Essential workers have found themselves in the spotlight and on the frontlines of the coronavirus pandemic. This time has caused us to take a deeper look at what an essential worker is… What at one point was healthcare workers and first responders, now includes even more workers – those working in grocery stores, restaurants, manufacturing, delivery, and more are all now included in this group of workers.
These essential workers are facing an increased amount of stress and anxiety. Garrett Counseling’s Clinical Director, Ginger Caudell, helps clients with anxiety, stress, and depression, and she offers great insight to the concerns these workers are facing. She says, “Essential worker concerns range from the people who are working at low wages while they face the virus being passed from co-workers in production settings to more highly paid medical professionals who deal with COVID being passed from their patients. Either way, worries about being sick is an issue.” Fear of contracting the virus and facing terrible symptoms or death seems to be a concern for everyone, but the fear is certainly heightened for older individuals.
While concern for health is a primary concern for essential workers, other stressors during this time include difficulty finding childcare and financial strain. Even as public childcare options reopen, public health guidelines make availability limited. For those who rely on grandparents to care for children, there is the added concern that grandparents fall into the category of those at high risk if they contract the virus. Financially speaking, there is the worry of getting sick if one goes into work but the worry of not being about to pay bills if one stays home. Ginger says, “It is highly anxiety evoking to be scared of getting sick when you go to work while also being scared of not going to work all occurring at the same time. It does seem to indicate a new type of injustice when the people with the lowest income are the least able to worry about the virus, but instead to worry about the aftermath of the virus.”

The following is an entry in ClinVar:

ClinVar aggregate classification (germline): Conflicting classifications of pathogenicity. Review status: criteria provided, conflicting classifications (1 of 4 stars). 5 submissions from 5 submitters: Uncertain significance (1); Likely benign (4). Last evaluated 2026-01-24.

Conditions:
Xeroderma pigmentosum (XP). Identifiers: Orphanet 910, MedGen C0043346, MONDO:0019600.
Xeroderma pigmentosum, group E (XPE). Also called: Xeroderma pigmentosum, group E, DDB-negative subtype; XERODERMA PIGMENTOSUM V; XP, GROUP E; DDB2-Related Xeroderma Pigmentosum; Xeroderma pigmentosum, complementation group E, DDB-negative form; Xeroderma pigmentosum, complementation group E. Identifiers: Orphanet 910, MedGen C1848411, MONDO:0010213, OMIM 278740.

So, how can essential workers cope with the stress they are facing? Engage in healthy activities (such as keeping a consistent sleep schedule when possible and getting fresh air each day), stay connected with friends and family, and seek help when needed are a few ways!
Maybe you are reading this, and you are not an essential worker but someone you love is. Two important ways you can support your loved one is to listen and stay connected. Take the time to reach out to ask how they are doing and really listen to what they say!
At Garrett Counseling, we are committed to helping our clients navigate these unique times. If we can help you, please reach out to your counselor or contact us for more information.